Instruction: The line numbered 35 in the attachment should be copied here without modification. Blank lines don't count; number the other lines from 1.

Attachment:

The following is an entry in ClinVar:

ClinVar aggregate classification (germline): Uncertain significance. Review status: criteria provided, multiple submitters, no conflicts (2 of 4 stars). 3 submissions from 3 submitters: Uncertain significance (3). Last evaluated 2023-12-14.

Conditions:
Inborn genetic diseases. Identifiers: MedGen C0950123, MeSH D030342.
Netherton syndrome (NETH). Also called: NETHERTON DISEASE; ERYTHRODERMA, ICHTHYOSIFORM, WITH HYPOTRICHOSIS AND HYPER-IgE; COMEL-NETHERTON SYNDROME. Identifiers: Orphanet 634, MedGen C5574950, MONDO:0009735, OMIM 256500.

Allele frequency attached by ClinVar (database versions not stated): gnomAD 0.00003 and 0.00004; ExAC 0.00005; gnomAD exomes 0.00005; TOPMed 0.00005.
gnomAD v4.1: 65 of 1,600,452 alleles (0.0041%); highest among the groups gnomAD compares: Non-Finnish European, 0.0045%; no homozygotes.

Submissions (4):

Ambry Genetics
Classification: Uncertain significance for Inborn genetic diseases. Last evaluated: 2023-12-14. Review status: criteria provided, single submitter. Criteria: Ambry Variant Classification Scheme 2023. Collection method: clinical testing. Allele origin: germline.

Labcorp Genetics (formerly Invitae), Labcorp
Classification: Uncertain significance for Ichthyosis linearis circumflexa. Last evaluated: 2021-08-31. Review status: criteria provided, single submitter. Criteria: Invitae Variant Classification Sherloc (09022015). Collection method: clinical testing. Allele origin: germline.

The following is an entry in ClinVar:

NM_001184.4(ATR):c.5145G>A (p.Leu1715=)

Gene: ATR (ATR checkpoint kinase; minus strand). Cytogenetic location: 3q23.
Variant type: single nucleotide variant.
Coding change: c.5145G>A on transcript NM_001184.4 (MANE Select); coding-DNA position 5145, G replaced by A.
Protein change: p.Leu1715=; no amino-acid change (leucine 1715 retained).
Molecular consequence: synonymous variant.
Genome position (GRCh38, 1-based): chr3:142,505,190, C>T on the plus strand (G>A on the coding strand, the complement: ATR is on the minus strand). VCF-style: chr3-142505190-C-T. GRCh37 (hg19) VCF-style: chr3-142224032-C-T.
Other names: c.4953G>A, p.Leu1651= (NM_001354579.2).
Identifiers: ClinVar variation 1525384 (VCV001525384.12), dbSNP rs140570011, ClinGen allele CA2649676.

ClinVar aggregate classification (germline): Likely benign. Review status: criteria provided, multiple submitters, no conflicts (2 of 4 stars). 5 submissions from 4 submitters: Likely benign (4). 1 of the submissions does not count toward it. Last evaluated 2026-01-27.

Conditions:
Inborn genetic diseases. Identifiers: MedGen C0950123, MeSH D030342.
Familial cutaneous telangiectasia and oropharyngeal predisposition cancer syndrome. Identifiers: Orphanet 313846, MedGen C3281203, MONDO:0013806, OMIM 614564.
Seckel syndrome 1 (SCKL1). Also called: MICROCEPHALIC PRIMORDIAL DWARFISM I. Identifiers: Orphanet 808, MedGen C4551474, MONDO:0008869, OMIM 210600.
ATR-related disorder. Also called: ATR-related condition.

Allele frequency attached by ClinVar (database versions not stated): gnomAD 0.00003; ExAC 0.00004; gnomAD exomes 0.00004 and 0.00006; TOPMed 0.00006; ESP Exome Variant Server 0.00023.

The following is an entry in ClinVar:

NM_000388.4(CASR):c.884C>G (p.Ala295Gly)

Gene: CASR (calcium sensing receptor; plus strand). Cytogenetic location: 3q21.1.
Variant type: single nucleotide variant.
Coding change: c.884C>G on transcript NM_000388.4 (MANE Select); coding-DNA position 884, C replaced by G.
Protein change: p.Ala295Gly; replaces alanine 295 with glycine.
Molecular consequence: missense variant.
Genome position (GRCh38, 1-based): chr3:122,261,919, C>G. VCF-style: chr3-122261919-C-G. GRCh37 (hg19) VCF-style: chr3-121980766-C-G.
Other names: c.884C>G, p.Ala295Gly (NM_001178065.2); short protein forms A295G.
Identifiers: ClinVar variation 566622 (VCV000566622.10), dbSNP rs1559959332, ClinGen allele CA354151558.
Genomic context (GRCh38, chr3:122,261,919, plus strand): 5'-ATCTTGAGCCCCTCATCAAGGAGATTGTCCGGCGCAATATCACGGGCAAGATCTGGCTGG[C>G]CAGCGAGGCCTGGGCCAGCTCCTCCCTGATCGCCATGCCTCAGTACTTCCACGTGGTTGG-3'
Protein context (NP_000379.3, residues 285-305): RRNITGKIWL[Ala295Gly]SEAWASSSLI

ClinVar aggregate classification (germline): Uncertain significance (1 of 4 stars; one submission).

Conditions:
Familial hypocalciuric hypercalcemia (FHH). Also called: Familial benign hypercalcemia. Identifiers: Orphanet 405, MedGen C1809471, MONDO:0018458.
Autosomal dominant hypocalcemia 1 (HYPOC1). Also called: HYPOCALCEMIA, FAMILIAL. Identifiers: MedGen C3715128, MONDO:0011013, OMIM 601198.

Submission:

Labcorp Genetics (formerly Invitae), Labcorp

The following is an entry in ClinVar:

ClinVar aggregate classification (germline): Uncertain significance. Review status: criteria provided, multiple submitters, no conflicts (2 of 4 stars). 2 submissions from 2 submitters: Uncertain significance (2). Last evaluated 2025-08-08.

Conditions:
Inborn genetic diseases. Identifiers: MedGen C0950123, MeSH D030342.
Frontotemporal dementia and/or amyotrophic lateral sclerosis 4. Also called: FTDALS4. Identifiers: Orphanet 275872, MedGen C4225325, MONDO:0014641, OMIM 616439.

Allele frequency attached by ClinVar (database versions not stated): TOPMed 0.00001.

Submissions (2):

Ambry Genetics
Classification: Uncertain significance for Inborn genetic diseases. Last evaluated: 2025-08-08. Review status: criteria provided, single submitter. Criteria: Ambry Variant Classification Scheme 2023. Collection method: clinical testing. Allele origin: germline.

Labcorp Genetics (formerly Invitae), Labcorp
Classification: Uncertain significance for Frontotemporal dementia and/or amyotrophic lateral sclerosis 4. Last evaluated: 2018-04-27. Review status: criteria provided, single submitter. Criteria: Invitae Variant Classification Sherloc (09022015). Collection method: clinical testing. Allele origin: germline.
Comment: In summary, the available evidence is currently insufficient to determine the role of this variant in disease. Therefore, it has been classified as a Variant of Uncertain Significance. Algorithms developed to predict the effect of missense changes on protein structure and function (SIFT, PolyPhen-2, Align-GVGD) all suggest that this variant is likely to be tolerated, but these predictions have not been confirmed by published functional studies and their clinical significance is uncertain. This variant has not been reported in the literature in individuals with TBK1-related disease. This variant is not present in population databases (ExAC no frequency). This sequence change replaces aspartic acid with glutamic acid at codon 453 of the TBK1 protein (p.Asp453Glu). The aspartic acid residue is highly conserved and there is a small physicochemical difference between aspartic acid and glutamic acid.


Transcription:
Protein change: p.Ala295Gly; replaces alanine 295 with glycine.